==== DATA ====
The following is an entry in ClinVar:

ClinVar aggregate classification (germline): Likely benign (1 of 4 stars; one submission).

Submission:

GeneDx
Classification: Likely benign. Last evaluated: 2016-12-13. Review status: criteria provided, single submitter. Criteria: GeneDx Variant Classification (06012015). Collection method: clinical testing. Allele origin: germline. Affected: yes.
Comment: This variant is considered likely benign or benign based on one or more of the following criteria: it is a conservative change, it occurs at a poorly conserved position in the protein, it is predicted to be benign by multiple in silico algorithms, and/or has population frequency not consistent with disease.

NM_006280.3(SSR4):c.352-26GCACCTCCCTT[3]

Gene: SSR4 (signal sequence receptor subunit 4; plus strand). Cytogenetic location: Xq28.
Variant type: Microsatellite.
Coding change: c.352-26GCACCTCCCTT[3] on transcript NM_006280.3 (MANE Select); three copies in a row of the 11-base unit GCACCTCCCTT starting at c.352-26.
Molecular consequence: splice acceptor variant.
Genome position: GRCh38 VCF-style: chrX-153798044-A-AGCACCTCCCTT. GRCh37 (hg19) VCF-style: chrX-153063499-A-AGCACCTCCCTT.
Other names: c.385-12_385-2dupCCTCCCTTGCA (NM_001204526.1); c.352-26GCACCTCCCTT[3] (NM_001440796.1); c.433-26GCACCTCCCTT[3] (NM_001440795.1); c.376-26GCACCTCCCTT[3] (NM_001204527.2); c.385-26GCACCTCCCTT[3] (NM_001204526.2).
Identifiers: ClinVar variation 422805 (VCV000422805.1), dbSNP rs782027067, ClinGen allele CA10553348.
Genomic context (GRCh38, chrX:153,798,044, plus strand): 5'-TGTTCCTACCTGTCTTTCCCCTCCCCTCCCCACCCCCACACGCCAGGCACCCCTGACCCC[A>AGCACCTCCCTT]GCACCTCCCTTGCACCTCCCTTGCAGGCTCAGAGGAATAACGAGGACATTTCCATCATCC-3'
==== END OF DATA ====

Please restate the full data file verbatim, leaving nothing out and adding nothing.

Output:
The following is an entry in ClinVar:

ClinVar aggregate classification (germline): Likely benign (1 of 4 stars; one submission).

Submission:

GeneDx
Classification: Likely benign. Last evaluated: 2016-12-13. Review status: criteria provided, single submitter. Criteria: GeneDx Variant Classification (06012015). Collection method: clinical testing. Allele origin: germline. Affected: yes.
Comment: This variant is considered likely benign or benign based on one or more of the following criteria: it is a conservative change, it occurs at a poorly conserved position in the protein, it is predicted to be benign by multiple in silico algorithms, and/or has population frequency not consistent with disease.

NM_006280.3(SSR4):c.352-26GCACCTCCCTT[3]

Gene: SSR4 (signal sequence receptor subunit 4; plus strand). Cytogenetic location: Xq28.
Variant type: Microsatellite.
Coding change: c.352-26GCACCTCCCTT[3] on transcript NM_006280.3 (MANE Select); three copies in a row of the 11-base unit GCACCTCCCTT starting at c.352-26.
Molecular consequence: splice acceptor variant.
Genome position: GRCh38 VCF-style: chrX-153798044-A-AGCACCTCCCTT. GRCh37 (hg19) VCF-style: chrX-153063499-A-AGCACCTCCCTT.
Other names: c.385-12_385-2dupCCTCCCTTGCA (NM_001204526.1); c.352-26GCACCTCCCTT[3] (NM_001440796.1); c.433-26GCACCTCCCTT[3] (NM_001440795.1); c.376-26GCACCTCCCTT[3] (NM_001204527.2); c.385-26GCACCTCCCTT[3] (NM_001204526.2).
Identifiers: ClinVar variation 422805 (VCV000422805.1), dbSNP rs782027067, ClinGen allele CA10553348.
Genomic context (GRCh38, chrX:153,798,044, plus strand): 5'-TGTTCCTACCTGTCTTTCCCCTCCCCTCCCCACCCCCACACGCCAGGCACCCCTGACCCC[A>AGCACCTCCCTT]GCACCTCCCTTGCACCTCCCTTGCAGGCTCAGAGGAATAACGAGGACATTTCCATCATCC-3'